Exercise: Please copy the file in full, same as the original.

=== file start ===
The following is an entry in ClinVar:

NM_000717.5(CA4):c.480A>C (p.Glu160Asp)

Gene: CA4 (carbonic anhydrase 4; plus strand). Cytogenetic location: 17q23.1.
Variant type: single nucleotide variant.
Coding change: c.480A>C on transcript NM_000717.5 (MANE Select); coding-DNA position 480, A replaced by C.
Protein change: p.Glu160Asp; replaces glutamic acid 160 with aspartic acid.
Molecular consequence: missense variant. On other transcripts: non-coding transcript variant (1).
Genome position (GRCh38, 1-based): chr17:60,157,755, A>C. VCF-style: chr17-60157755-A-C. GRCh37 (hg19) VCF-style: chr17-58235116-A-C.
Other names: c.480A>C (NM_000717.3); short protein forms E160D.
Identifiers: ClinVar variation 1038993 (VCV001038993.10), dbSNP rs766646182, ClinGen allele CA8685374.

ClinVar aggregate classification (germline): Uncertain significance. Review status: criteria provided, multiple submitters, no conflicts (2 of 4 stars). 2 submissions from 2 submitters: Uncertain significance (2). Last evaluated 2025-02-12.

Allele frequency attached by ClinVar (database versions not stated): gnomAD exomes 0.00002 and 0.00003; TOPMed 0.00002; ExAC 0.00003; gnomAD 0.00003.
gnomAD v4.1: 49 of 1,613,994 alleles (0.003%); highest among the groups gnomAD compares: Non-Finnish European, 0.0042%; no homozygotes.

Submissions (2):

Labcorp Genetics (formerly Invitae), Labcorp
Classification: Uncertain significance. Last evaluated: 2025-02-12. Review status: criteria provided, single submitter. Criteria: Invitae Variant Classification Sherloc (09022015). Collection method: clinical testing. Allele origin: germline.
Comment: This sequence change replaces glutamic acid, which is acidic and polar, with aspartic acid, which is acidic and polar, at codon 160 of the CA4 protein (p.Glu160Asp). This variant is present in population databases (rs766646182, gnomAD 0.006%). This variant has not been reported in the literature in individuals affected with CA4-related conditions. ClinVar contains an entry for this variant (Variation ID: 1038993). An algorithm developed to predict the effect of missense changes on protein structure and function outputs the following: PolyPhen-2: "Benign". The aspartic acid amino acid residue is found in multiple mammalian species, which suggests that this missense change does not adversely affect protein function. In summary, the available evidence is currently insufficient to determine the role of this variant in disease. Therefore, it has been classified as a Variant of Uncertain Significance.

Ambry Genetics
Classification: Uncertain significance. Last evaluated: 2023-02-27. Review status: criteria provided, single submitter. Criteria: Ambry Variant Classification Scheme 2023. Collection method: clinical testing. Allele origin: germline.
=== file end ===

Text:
The following is an entry in ClinVar:

NM_000717.5(CA4):c.480A>C (p.Glu160Asp)

Gene: CA4 (carbonic anhydrase 4; plus strand). Cytogenetic location: 17q23.1.
Variant type: single nucleotide variant.
Coding change: c.480A>C on transcript NM_000717.5 (MANE Select); coding-DNA position 480, A replaced by C.
Protein change: p.Glu160Asp; replaces glutamic acid 160 with aspartic acid.
Molecular consequence: missense variant. On other transcripts: non-coding transcript variant (1).
Genome position (GRCh38, 1-based): chr17:60,157,755, A>C. VCF-style: chr17-60157755-A-C. GRCh37 (hg19) VCF-style: chr17-58235116-A-C.
Other names: c.480A>C (NM_000717.3); short protein forms E160D.
Identifiers: ClinVar variation 1038993 (VCV001038993.10), dbSNP rs766646182, ClinGen allele CA8685374.

ClinVar aggregate classification (germline): Uncertain significance. Review status: criteria provided, multiple submitters, no conflicts (2 of 4 stars). 2 submissions from 2 submitters: Uncertain significance (2). Last evaluated 2025-02-12.

Allele frequency attached by ClinVar (database versions not stated): gnomAD exomes 0.00002 and 0.00003; TOPMed 0.00002; ExAC 0.00003; gnomAD 0.00003.
gnomAD v4.1: 49 of 1,613,994 alleles (0.003%); highest among the groups gnomAD compares: Non-Finnish European, 0.0042%; no homozygotes.

Submissions (2):

Labcorp Genetics (formerly Invitae), Labcorp
Classification: Uncertain significance. Last evaluated: 2025-02-12. Review status: criteria provided, single submitter. Criteria: Invitae Variant Classification Sherloc (09022015). Collection method: clinical testing. Allele origin: germline.
Comment: This sequence change replaces glutamic acid, which is acidic and polar, with aspartic acid, which is acidic and polar, at codon 160 of the CA4 protein (p.Glu160Asp). This variant is present in population databases (rs766646182, gnomAD 0.006%). This variant has not been reported in the literature in individuals affected with CA4-related conditions. ClinVar contains an entry for this variant (Variation ID: 1038993). An algorithm developed to predict the effect of missense changes on protein structure and function outputs the following: PolyPhen-2: "Benign". The aspartic acid amino acid residue is found in multiple mammalian species, which suggests that this missense change does not adversely affect protein function. In summary, the available evidence is currently insufficient to determine the role of this variant in disease. Therefore, it has been classified as a Variant of Uncertain Significance.

Ambry Genetics
Classification: Uncertain significance. Last evaluated: 2023-02-27. Review status: criteria provided, single submitter. Criteria: Ambry Variant Classification Scheme 2023. Collection method: clinical testing. Allele origin: germline.